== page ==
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Analysis of Adherence to Ethical Standards of Journalism Expert: Riley Faith Case: Drew Walton v. Blitz News Network (“BNN”), Midlands State Court Subject: BNN September 24, 2006 live broadcast concerning Lane Hamilton death Hire Date: February 23, 2007 Report Date: April 10, 2007 I have assessed the extent to which BNN adhered to ethical standards of journalism during its September 24, 2006 live broadcast from the Midlands Civic Center. The parties in this lawsuit have supplied me with exactly eleven documents: the affidavits of Reagan Thomas, Fran Martin, Kit Berkshire, Harley Kim, Mickey McQuiggan, Leslie Richards and Jan Patel; a DVD copy and paper transcript of the broadcast made by BNN on September 24, 2006 from the Midlands Civic Center; the September 25, 2006 memorandum by Fran Martin; and the Kit Berkshire press release of September 25, 2006. I am also aware of the news coverage provided by other media networks on the subject of Lane Hamilton’s death; I became aware of such coverage prior to my being hired in this matter. For reasons outlined in my accompanying affidavit, I did not conduct any interviews in this case. A. Conflict of Interest In this case, I saw nothing to indicate a bias or conflict of interest on the part of Reagan Thomas, the BNN correspondent who reported live from the scene of the death. Although Thomas did appear irritated with Drew Walton when Walton refused to answer Thomas’s questions after the debate, this was a minor irritation, and did not appear to influence Thomas’s journalism in any way. Reporters are used to sources who refuse to speak with the media. I do, however, have significant concerns with Thomas’s motivations for the timing of the broadcast; Thomas appears to have been overly focused on breaking a big story to improve Thomas’s career and less on reporting the truth. But it is unclear whether this actually affected the broadcast’s content of the live report. Kit Berkshire does appear to have a conflict of interest in this case. Berkshire contributed to the political campaign of Walton’s opponent. Berkshire has a long adversarial history with the Walton family, although Berkshire’s relationship with Drew Walton, the subject of BNN’s broadcast, is less clear. It is definitely possible that Berkshire’s actions on September 24, 2006 were motivated in part by a grudge against the Walton family. However, this possibility is diminished by Berkshire’s reminder that Thomas not overstate the facts. B. Investigation In this case, Reagan Thomas’s investigation, however brief, certainly had its strengths. Thomas obtained same-day information from Walton’s former therapist, Dr. Richards. Thomas asked some excellent probing questions of Richards, but seems overly focused on getting negative information about Walton. Thomas spoke with three available eyewitnesses and, after reading much about this incident, I am unaware of any other eyewitnesses to the shooting. Thomas also interviewed two police officials—the Midlands police captain and a crime scene investigator. These were probably the best two police sources to interview: one was the spokesman for the police squad and the ranking officer on scene, and the other was the lead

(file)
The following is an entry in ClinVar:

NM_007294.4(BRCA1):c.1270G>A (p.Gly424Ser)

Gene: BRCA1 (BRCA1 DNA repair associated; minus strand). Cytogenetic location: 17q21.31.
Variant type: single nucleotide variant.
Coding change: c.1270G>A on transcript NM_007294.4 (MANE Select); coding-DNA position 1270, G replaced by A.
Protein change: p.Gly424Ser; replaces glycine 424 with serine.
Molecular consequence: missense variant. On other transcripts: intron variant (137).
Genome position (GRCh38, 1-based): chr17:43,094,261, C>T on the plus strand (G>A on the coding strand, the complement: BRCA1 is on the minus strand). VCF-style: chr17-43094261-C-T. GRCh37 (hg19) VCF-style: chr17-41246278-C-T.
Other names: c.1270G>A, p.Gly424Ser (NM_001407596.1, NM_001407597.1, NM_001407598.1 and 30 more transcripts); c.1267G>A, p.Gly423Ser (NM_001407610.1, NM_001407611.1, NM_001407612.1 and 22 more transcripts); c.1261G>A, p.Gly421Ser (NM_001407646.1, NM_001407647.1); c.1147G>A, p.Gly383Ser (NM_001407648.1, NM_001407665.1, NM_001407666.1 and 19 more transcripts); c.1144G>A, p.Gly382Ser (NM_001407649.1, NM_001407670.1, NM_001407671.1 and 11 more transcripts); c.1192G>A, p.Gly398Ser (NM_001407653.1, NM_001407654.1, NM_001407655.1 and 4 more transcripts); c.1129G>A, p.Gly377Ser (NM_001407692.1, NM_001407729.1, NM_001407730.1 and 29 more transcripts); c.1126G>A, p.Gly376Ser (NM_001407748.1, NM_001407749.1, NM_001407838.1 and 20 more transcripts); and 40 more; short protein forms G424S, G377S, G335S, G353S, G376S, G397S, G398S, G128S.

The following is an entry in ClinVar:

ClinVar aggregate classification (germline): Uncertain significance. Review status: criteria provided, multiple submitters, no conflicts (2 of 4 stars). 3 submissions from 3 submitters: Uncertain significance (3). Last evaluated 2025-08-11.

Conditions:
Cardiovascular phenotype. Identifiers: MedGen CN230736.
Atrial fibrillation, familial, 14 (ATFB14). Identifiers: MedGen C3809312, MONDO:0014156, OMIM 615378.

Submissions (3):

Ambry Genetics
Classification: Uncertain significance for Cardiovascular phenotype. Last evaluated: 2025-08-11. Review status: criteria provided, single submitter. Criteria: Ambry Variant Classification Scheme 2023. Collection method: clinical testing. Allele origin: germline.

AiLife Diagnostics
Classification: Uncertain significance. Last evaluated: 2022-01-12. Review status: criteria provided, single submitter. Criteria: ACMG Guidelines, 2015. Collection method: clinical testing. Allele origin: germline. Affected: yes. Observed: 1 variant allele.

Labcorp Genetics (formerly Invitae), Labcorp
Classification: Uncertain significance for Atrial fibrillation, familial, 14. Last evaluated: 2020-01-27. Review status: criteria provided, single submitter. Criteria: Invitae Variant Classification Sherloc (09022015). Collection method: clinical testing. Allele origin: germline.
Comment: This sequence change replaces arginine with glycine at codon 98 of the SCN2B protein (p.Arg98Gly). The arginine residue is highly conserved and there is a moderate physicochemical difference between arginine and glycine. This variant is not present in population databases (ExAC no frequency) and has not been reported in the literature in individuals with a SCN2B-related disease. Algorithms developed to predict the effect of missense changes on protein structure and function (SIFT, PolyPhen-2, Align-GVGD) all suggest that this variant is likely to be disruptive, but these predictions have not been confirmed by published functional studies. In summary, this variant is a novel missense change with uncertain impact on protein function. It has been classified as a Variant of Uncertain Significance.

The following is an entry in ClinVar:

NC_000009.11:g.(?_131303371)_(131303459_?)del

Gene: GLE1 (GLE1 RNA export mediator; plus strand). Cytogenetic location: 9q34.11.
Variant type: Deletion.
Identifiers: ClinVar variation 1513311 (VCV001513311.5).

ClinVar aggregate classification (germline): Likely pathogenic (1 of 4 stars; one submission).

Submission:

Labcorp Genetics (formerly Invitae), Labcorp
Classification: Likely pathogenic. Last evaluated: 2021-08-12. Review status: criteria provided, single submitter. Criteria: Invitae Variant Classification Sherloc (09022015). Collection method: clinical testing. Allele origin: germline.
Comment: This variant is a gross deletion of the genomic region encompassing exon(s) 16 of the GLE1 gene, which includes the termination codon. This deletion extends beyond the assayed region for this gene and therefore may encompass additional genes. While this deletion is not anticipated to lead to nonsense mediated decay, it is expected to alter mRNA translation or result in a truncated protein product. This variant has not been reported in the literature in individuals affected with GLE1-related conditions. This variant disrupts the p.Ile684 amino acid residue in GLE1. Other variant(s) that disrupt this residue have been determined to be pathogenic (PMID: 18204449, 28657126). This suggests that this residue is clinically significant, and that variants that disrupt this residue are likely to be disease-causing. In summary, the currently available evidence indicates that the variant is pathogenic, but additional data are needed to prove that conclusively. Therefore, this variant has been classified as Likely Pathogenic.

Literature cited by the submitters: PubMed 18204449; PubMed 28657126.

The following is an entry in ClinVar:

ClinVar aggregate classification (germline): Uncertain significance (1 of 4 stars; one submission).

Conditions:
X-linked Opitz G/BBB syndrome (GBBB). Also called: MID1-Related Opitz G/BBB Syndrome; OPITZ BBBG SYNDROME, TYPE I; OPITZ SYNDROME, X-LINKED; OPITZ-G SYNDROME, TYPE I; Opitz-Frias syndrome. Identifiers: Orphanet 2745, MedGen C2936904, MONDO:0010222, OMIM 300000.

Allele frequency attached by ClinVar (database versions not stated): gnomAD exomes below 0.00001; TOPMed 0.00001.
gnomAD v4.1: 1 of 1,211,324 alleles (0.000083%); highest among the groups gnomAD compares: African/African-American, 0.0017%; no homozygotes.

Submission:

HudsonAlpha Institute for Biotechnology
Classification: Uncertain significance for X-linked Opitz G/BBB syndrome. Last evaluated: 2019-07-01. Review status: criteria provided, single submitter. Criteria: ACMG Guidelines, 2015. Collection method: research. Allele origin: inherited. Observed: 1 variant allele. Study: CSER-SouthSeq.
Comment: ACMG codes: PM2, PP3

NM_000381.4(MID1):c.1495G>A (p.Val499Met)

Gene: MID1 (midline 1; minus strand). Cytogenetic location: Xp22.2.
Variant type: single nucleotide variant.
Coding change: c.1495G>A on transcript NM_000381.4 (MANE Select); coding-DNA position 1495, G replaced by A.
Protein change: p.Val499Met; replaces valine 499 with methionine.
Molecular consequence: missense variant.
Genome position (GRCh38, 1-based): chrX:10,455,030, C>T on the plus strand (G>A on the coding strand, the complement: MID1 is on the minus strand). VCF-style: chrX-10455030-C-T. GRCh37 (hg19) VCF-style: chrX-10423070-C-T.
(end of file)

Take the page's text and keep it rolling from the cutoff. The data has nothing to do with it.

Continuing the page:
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forensic investigator. The thoroughness of Thomas’s questioning of the photojournalist, the personal assistant, and the police captain appears to have been sufficient, at least when considering that these interviews were likely preliminary. Yet Thomas’s investigation was far from perfect. Thomas too quickly dismissed the janitor, Jan Patel, as a source. Patel was claiming firsthand knowledge that contradicted another eyewitness’s observations. Yet Thomas’s own affidavit indicates that Thomas asked no questions of Patel. Thomas defends this failure to question Patel by the fact that Patel seemed to want attention. Thomas is correct that a journalist should always question a source’s motivation, and the desire to achieve fame is an acceptable basis to discount a source’s observations. Reporters, especially TV reporters, are frequently approached by “less than competent” sources who have little or no information but a great desire to simply be on TV. But Thomas’s other two reasons for ignoring Patel are questionable at best. I also think that Thomas should have asked more questions of the police detective. The biggest shortcoming of Thomas’s investigation was the failure to attend Drew Walton’s press conference after the shooting. There is no excuse for the deliberate failure to listen to the subject’s version of events. However, just because Reagan Thomas ignored the Drew Walton press conference does not mean that BNN ignored the press conference. Kit Berkshire watched the press conference via a separate feed before giving permission for Thomas to run the story. Because the affidavits and other documents discuss little about the phone conversation between Berkshire and Thomas, I don’t know the extent to which Berkshire incorporated information from that press conference into Thomas’s live report. C. Publication There are two reasons why it is difficult to evaluate the appropriateness of BNN’s September 24, 2006 broadcast concerning the death of Lane Hamilton. First, so much of what makes a story well-founded or ill-founded cannot be understood without firsthand experience. I was not there at the Civic Center when Reagan Thomas spoke to the eyewitnesses and police officials. I cannot say whether they seemed believable. I cannot say whether their tone was serious or sarcastic, certain or doubtful. Much is lost in translation and, as I have relied on written documents, translation is all I have. Second, the documents upon which I relied are not entirely consistent. Martin, Berkshire, Kim, Thomas, and Patel give different accounts of their communications among one another. For example, Harley Kim’s description of the events surrounding the shooting differs from what Reagan Thomas said that Kim told Thomas; Fran Martin received a recount of Kim’s observations that differs further; likewise, Berkshire appears to have received a slightly different account of what Kim saw. Given the information at my disposal, it is impossible to determine, precisely who said what to whom, and yet such a determination is necessary to fully assess the validity and appropriateness of the BNN broadcast at issue in this lawsuit. Those difficulties aside, I have several misgivings about the BNN statement concerning Lane Hamilton’s death. The report contains inflammatory language, such as “gunned down,” “whipped out” and “crime.” While this is language that is increasingly favored nowadays by news directors and news marketing consultants to give broadcasts more “punch,” it is also language that lacks optimal objectivity. The broadcast also fails to identify the names of Reagan